Dark Souls, despite its bombastic intro movie, is a master class in narrative economy. The game evokes strong, memorable emotions, derived from the players’ sense of isolation and confusion as they try to figure out what the hell is going on. I am a Crystal Magic Weapon-wielding Dark Souls obsessive, and this summer, I frequented the YouTube channel of a user named Epic Name Bro, who combs through developer interviews and even in-game item descriptions to piece together the story of the Dark Souls universe. A couple videos in, I stopped watching. The more I knew about the lore (which turned out to be pretty conventional high fantasy), the less I liked the game. Not understanding Dark Souls bizarre, uncanny mysteries is crucial to enjoying it.
In his review of Skyrim, Grantland games writer Tom Bissell argues that the game’s approach to expository is simply unsustainable:
“It surely says something that even my most fervent Skyrim-loving friends cop to skipping through the expository narrative sequences. They laugh when they admit this, and it’s a nervous, uncomfortable laugh — a laugh that suggests they’re wondering why they do this. I’ll tell them: Because the stuff they’re skipping is so bad that it makes the rest of the game seem like a waste of time, which it’s not. When many of a game’s biggest fans are unable to endure large parts of that game, it may be time to reexamine the vitality of certain aspects of the experience.”
By contrast, he praises Dark Souls’ restraint. Still, neither Bissel nor I is arguing that games should do away with lore altogether. Not every game can be Dark Souls, and people will always expect an epic backstory from a game like Skyrim. For the medium to move forward, however, lore has to be done right. Three suggestions:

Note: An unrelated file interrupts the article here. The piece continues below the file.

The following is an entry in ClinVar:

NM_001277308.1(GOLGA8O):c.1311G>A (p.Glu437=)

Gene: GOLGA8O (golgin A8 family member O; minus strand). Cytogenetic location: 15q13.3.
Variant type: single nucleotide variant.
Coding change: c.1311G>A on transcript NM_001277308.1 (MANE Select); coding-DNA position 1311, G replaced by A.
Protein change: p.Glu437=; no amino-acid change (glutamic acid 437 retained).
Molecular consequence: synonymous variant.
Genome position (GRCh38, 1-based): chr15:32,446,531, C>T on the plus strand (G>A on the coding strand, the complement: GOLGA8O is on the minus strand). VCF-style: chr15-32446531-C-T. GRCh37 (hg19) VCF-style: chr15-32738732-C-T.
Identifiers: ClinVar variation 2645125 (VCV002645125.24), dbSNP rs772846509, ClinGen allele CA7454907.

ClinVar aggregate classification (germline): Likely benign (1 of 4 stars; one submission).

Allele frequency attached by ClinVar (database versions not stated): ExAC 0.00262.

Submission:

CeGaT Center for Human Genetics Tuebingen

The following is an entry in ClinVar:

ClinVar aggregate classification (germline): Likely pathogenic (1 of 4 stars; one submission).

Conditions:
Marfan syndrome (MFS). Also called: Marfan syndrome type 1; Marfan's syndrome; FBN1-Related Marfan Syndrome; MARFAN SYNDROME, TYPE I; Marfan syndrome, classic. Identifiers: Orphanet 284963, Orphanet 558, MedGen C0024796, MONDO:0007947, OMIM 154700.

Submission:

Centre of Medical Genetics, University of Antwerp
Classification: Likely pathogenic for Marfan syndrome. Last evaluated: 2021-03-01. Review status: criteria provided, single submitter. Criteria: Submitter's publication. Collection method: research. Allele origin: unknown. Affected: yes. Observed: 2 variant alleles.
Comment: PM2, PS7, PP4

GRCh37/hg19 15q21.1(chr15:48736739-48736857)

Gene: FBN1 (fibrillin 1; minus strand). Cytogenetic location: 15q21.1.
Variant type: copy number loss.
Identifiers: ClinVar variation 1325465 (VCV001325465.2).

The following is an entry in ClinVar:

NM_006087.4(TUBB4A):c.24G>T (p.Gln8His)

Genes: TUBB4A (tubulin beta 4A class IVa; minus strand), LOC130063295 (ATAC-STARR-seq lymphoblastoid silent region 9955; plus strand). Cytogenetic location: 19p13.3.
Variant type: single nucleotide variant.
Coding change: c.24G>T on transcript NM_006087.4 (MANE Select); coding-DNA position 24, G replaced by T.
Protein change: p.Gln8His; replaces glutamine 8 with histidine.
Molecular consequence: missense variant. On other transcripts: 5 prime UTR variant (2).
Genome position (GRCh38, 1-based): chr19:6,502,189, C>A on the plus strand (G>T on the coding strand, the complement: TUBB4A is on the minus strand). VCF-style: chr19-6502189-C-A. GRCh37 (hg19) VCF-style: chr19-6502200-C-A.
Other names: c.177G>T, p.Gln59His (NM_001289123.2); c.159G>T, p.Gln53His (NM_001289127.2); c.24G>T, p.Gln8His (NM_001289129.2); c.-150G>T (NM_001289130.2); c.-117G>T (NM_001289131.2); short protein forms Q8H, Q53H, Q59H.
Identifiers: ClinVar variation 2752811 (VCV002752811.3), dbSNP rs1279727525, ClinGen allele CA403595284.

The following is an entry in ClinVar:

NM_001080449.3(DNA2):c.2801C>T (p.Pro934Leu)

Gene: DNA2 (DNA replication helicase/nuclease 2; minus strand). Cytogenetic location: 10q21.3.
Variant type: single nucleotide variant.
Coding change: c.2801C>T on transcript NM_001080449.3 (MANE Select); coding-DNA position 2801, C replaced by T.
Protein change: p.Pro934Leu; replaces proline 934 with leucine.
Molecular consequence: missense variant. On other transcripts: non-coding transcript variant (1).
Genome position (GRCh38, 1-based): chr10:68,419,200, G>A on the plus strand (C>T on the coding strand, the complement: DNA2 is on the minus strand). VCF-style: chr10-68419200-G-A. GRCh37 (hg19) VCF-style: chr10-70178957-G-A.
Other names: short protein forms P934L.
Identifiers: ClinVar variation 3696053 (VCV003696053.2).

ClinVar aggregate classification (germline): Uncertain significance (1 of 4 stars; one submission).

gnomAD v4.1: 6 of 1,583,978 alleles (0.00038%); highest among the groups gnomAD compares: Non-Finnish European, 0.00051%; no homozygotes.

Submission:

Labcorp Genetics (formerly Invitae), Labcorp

- Don’t answer every question. Pass up some opportunities to info-dump. As Bissell says, “not every Jarl needs to offer you the chance to learn about his town’s ostensibly fascinating history.”
- Make the lore worth learning. Too often, backstory content is one step up from fan-fiction, or reads as if it were written by the junior member of the writing staff that no one could find a job for.
- Most crucially — deliver lore in a way that is actually consistent with video games as a form of entertainment. Don’t make players pause and scroll through a bunch of text, which is often boring, not to mention ridiculous, if you’re deep behind enemy lines, or in some equivalently dangerous place. Video clips and cutscenes can be an acceptable compromise. Discoverable audio clips that players can listen to during gameplay are better — done best in BioShock — but quickly approaching cliche. Best are ways to learn lore that involve actual video game activities, like exploring and interacting with the environment, overhearing NPC’s, or, occasionally, conversing with them in a way that isn’t transparently designed to deliver a bunch of expository information.
Halo 4 made $220 million on launch day, which means that this advice probably won’t be heeded in the short term. Still, I can hope for an uncertain future, full of mysterious games.